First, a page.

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Topic 6 - Article 66A


Section 66A defines the punishment for sending “offensive” messages through a computer or any other communication device like a mobile phone or a tablet. A conviction can fetch a maximum of three years in jail and a fine.

The Supreme Court saved the day for Indian democracy when it struck down the appalling Section 66A of the Information Technology Act last week.
The apex court was sagacious, but the real heroes were those young Indians like Shreya Singhal who petitioned the Supreme Court, and Faisal Farooqui of, who campaigned against the law.

What is the problem with that?

The vagueness about what is “offensive”. The word has a very wide connotation, and is open to distinctive, varied interpretations. It is subjective, and what may be innocuous for one person, may lead to a complaint from someone else and, consequently, an arrest under Section 66A if the police prima facie accepts the latter person’s view.

How did the controversy begin?

The first petition came up in the court following the arrest of two girls in Maharashtra by Thane Police in November 2012 over a Facebook post. The girls had made comments on the shutdown of Mumbai for the funeral of Shiv Sena chief Bal Thackeray. The arrests triggered outrage from all quarters over the manner in which the cyber law was used.

What are the grounds for the challenge?

While the objective behind the 2008 amendment was to prevent the misuse of information technology, particularly through social media, Section 66A comes with extremely wide parameters, which allow whimsical interpretations by law enforcement agencies. Most of the terms used in the section have not been specifically defined under the Act. The petitions have argued that it is a potential tool to gag legitimate free speech online, and to curtail freedom of speech and expression guaranteed under the Constitution, going far beyond the ambit of “reasonable restrictions” on that freedom.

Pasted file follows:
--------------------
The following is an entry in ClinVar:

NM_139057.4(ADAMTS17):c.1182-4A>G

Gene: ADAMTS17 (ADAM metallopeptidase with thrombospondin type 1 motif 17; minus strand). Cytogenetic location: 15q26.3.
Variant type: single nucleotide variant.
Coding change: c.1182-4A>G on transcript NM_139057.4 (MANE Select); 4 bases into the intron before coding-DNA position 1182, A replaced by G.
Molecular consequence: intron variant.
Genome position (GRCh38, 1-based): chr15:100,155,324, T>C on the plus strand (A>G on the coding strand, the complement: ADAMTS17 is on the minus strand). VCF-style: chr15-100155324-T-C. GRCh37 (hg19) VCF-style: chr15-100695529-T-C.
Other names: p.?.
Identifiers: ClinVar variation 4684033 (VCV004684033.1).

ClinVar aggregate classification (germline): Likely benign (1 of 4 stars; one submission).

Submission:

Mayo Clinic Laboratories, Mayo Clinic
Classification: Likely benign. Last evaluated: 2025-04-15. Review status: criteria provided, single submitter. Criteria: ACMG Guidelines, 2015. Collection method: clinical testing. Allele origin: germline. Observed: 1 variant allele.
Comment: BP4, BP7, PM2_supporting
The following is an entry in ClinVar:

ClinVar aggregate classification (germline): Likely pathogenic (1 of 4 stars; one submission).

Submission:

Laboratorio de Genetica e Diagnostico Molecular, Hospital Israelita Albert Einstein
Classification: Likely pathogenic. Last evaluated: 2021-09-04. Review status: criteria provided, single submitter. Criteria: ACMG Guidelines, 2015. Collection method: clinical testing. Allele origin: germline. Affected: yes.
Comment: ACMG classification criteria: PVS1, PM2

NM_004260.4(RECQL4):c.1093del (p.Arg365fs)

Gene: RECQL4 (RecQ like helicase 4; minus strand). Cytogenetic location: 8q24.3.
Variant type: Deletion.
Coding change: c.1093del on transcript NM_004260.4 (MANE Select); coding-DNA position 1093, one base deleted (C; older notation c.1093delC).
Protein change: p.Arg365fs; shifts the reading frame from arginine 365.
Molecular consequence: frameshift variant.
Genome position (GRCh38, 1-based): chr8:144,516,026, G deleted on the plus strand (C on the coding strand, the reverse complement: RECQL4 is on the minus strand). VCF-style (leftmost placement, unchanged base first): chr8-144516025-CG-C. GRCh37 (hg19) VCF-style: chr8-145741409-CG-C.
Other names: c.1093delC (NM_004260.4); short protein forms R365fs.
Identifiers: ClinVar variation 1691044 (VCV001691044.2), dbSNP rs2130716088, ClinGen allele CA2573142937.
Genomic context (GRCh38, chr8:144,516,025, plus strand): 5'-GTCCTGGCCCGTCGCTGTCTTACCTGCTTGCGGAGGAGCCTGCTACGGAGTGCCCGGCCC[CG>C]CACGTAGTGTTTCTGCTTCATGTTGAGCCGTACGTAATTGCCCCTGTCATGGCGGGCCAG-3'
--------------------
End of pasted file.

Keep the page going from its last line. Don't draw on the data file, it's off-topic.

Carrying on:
Facebook with a veil

Ayear ago, India had one million Facebook users. In the first six months of 2014, Facebook restricted access to nearly 5,000 pieces of information, the highest anywhere in the world, in response to requests from the government of India. The grounds were usually hate content or criticism of a religion. The figure went up to 5,832 pieces of content on Facebook in the last six months of 2014.

Far too often we are deeply critical of our Supreme Court and its decisions. Indeed, the transformation that Professor Upendra Baxi referred to in the backdrop of the movement in the 1980s towards public interest litigation, when he famously remarked that the Supreme Court of India had at long last become the Supreme Court for Indians, was tragically transient. But, in quashing Section 66A, in Shreya Singhal, the Supreme Court has not only given a fresh lease of life to free speech in India, but has also performed its role as a constitutional court for Indians with considerable élan.

By quashing Section 66A of the IT Act as unconstitutional, the Supreme Court judgment shows us that with the right kind of conviction, it is possible to uncover the importance of free speech as a value unto itself within our larger constitutional scheme. It must allow us to believe that we can now challenge the noxious culture of censorship that pervades the Indian state


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